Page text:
Department of Classics
Western Civilization's approach to education for 2500 years has been "classical" in the extended sense, in that it has been based on the study of works of the first rank, those reflections of the greatest minds that have had the most effect on the way humans have lived their lives. Until recently it has also been "classical" in the limited sense, in that it has given particular emphasis to the principal works of Greek and Latin authors, those that have been most formative in shaping the reflections of their successors, whether poets or theologians, philosophers or statesmen. "Classical" in the extended sense describes the University's core curriculum; "classical" in the limited sense describes the curriculum of the Classics Department. We look on Classics as still having its traditional role at the heart of a university education, and in this view we are supported by the core curriculum of the University of Dallas, which puts great emphasis on classical authors, and by many departments in the university which encourage their own students to learn classical languages or who join with us in offering double majors in Classics and, for example, English or Politics or Philosophy.
The University of Dallas offers two degrees in Classics and various opportunities for Latin teachers and high school students:
- The Majors in Classical Philology and Classics (with a focus in Greek or Latin).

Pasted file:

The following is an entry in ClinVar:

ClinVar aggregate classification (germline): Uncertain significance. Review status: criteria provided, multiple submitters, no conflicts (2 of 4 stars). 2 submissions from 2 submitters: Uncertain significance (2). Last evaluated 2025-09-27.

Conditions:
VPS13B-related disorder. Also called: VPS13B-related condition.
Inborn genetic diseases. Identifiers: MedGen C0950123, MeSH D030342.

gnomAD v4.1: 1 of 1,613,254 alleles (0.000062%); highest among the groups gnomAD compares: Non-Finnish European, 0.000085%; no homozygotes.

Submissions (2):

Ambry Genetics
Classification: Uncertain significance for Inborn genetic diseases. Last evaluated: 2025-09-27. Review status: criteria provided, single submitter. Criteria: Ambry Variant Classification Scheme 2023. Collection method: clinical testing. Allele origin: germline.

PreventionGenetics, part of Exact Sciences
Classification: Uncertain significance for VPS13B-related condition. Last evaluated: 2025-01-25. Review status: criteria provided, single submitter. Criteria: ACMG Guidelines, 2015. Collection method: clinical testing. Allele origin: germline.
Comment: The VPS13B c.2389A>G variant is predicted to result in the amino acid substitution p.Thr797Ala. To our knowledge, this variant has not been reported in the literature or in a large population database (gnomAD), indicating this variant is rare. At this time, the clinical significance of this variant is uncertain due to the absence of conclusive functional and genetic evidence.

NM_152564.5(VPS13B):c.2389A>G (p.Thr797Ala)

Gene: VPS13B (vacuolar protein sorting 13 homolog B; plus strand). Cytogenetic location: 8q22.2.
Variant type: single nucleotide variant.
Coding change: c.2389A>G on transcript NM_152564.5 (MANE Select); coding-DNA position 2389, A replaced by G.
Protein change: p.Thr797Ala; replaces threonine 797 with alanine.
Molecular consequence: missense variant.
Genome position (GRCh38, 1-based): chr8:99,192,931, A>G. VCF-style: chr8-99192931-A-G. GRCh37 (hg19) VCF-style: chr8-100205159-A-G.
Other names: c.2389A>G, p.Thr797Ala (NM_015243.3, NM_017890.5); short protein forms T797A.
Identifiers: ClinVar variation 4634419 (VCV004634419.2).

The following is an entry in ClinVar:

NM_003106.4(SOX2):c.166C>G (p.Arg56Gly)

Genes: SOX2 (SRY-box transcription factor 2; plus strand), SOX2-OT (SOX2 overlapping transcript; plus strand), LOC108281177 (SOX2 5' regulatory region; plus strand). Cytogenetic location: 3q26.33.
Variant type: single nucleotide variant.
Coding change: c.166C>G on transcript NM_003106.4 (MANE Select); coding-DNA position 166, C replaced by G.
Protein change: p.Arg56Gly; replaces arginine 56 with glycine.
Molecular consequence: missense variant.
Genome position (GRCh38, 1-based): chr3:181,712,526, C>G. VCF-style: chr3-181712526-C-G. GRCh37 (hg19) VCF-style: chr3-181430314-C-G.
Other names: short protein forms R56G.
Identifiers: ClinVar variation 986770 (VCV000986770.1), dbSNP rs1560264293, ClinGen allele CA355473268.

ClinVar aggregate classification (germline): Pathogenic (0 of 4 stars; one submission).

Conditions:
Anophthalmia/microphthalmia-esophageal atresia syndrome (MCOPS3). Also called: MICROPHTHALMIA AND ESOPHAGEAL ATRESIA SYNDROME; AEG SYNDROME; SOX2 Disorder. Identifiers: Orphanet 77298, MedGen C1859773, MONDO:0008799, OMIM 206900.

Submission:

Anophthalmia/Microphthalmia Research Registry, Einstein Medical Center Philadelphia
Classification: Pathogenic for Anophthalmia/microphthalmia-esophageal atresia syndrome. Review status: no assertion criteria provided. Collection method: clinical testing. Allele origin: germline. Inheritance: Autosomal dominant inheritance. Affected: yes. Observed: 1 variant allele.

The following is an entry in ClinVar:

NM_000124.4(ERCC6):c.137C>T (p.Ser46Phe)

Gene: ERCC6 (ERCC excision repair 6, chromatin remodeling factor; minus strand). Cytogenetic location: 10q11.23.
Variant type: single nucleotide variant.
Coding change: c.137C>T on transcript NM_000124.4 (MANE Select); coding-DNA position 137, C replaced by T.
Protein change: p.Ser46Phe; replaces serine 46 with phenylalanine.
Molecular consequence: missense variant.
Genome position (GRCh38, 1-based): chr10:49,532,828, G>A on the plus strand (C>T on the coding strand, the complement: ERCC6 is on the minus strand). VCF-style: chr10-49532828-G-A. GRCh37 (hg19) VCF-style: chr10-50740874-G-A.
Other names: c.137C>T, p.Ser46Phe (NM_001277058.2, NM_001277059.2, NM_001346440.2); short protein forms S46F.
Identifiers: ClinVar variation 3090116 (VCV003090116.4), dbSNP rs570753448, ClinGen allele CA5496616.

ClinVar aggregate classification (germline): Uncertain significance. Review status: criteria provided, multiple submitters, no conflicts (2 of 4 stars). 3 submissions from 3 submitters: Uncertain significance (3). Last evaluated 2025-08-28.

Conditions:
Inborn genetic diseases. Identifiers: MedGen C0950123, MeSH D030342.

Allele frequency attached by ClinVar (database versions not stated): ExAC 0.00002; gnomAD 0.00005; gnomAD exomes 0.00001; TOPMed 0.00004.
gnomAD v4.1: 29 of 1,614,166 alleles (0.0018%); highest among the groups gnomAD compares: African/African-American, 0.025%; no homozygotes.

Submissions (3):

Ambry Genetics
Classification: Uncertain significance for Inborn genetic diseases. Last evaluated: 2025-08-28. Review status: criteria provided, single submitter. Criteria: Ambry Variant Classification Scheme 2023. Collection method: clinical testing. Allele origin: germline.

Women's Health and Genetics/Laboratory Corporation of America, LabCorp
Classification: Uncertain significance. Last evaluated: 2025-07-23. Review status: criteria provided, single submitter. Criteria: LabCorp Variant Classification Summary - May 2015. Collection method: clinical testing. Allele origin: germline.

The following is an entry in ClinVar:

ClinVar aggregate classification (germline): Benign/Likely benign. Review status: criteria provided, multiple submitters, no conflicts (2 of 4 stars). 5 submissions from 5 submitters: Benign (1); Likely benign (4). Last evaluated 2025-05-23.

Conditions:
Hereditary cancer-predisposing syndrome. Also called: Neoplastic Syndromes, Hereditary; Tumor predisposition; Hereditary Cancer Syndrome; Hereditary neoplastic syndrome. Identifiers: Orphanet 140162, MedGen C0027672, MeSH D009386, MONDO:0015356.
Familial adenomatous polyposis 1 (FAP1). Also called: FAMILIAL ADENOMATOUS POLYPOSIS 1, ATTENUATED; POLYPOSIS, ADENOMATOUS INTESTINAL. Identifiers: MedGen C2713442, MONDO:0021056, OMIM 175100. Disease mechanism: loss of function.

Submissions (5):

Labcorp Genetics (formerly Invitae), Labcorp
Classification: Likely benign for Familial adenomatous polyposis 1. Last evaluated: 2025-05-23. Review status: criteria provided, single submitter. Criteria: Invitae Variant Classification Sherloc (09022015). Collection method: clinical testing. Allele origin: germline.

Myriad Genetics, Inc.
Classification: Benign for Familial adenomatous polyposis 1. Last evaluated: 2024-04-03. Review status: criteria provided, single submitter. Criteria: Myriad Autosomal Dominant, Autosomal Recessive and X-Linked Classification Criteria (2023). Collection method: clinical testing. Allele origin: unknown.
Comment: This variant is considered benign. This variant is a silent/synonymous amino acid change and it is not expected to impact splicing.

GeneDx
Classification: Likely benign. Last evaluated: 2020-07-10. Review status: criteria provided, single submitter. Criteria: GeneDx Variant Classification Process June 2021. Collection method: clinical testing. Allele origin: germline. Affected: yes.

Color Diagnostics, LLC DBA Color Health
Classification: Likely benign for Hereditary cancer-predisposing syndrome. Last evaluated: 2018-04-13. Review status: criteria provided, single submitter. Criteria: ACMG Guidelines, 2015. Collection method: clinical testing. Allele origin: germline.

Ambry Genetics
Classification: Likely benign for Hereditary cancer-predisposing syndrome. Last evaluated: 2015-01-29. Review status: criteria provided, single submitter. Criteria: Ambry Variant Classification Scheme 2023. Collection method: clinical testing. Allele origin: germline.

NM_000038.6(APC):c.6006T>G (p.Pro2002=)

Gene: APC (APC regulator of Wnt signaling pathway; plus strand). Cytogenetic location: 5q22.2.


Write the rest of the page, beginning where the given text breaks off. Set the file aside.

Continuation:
- Concentrations in Classics (Latin, Greek, and Biblical Greek).
- M.A. in Humanities with a concentration in Classics through the Humanities Program.
- Summer Institute in Classical Languages.
- Teacher Certification in Latin.
- Summer AP Institutes in Irving and abroad.
- Latin in Rome program. High school students can earn 3 college credits.
Study in Italy and Greece. Undergraduates spend one semester at our campus in Rome. From there they travel to Greece and to various Italian cities studying the monuments of western civilization in situ. For graduates there is a summer course with a similar itinerary and curriculum, Eternal Cities, offered through the Humanities Program. Undergraduates who are unable to spend a semester in Rome are also eligible for this summer program.
Outreach. The Classics faculty works in close cooperation with our counterparts in the schools. We are active in our joint state organization, the Texas Classical Association, and continue to sponsor meetings of the North Texas Classical Association , an informal group of teachers in our area, to which all friends of Latin and Greek are welcome. We have acted as advisors and in-service presenters to several school districts over the years. We are continuously involved with the Junior Classical League, the national and state organization for high school students. In recent years we have offered AP Teacher Training Institutes in Latin.